Lymnæa stagnalis as an Intermediate Host of Fasciola hepatica

Abstract

THE possibility of British species of Lymnæa, other than L. truncatula, acting as vectors of Fasciola hepatica has remained a moot point since Thomas1, in 1883, observed the miracidia to penetrate young specimens of L. pereger. The observation of Nöller and Sprehn2, in 1924, added to the uncertainty, when by dissection of a young specimen of L. stagnalis they actually secured cercarise that were sufficiently far developed to show the lateral glands. As a result of experiments recently carried out at Weybridge, it can now be stated with certainty that F. hepatica is capable of completing its development in L. stagnalis with the ultimate emergence of cercariæ, which encyst and are capable of producing fluke infestation in mammals.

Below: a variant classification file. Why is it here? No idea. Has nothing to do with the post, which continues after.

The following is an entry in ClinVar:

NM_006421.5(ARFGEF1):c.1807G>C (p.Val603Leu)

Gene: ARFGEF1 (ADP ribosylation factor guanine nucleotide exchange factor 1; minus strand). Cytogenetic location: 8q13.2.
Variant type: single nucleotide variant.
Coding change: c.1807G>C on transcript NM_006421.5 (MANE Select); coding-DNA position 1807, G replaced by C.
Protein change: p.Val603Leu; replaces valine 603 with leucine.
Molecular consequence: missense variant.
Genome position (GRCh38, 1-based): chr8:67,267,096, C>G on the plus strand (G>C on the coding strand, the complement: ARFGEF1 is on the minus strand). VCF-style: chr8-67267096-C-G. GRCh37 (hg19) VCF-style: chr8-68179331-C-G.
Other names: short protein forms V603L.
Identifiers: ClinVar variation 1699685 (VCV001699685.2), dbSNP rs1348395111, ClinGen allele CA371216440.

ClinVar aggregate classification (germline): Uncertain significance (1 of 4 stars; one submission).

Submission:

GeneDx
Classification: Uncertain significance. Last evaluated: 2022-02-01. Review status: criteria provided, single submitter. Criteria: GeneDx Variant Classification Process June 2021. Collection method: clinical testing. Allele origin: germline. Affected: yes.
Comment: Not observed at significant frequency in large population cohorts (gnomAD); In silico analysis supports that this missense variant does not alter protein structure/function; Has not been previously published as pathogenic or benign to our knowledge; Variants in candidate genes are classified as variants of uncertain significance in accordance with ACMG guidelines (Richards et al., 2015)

Access options

Rent or Buy article

Get time limited or full article access on ReadCube.

from$8.99

All prices are NET prices.

References

  1. 1

    Thomas, A. P., J. Roy. Agric. Soc., ii, 19, 276 (1883).

    Google Scholar 

  2. 2

    Nöller, W., and Sprehn, K., Berl. tierargtl. Wscht., 40, 369 (192

Download references

Author information

Affiliations

Authors

Rights and permissions

Reprints and Permissions

About this article

Cite this article

KENDALL, S. Lymnæa stagnalis as an Intermediate Host of Fasciola hepatica. Nature 163, 880–881 (1949). https://doi.org/10.1038/163880a0

Download citation

Further reading

Comments

By submitting a comment you agree to abide by our Terms and Community Guidelines. If you find something abusive or that does not comply with our terms or guidelines please flag it as inappropriate.